Sexting chat log
Researchers at the University of New Hampshire surveyed 1,560 children and caregivers, reporting that only 2.5 percent of respondents had sent, received or created sexual pictures distributed via cell phone in the previous year.
Perhaps shedding light on the over-reporting of earlier studies, the researchers found that the figure rose to 9.6% when the definition was broadened from images prosecutable as child pornography to any suggestive image, not necessarily nude ones.
As a result of sexting being a relatively recent practice, ethics are still being established by both those who engage in it and those who create legislation based on this concept.
Whether sexting is seen as a positive or negative experience typically rests on the basis of whether or not consent was given to share the images.
Fifteen percent of these teens also claimed to have received sexually explicit photos.
In a 2013 study conducted by Drouin et al., it was found that sexting is also associated with attachment styles, as those with attachment avoidance are more likely to engage in sexting behaviours (just as these individuals are also more likely to engage in casual sex).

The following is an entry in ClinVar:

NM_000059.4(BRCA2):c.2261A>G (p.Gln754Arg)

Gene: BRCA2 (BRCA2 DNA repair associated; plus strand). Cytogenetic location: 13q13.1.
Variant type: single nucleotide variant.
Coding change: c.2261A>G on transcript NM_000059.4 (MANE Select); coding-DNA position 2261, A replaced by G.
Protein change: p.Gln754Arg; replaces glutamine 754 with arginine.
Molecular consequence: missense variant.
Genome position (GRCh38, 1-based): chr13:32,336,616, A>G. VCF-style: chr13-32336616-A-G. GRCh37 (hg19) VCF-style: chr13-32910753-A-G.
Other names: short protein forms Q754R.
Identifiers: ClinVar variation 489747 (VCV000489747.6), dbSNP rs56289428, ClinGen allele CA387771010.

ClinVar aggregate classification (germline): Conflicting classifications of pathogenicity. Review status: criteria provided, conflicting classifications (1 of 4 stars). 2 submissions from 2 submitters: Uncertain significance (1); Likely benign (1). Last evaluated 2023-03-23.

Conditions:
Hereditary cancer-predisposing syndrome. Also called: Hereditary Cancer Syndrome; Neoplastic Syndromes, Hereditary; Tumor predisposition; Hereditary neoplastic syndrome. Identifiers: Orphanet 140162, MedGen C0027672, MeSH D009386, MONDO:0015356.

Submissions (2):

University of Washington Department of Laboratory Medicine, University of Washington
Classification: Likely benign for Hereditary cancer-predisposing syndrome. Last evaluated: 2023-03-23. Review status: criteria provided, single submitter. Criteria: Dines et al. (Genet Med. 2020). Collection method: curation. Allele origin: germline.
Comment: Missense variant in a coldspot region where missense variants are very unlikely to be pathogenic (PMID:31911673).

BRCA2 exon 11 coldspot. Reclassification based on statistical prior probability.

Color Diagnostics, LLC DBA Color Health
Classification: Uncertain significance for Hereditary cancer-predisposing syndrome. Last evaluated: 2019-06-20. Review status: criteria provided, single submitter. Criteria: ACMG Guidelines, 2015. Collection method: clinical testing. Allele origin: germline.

These applications claim no responsibility for explicit messages or photos that are saved.
Thus, instead of increasing intimacy in these types of relationships, sexting may act as a buffer for physical intimacy.
In a 2008 survey of 1,280 teenagers and young adults of both sexes sponsored by The National Campaign to Prevent Teen and Unplanned Pregnancy, 20% of teens (13-20) and 33% of young adults (20-26) had sent nude or semi-nude photographs of themselves electronically.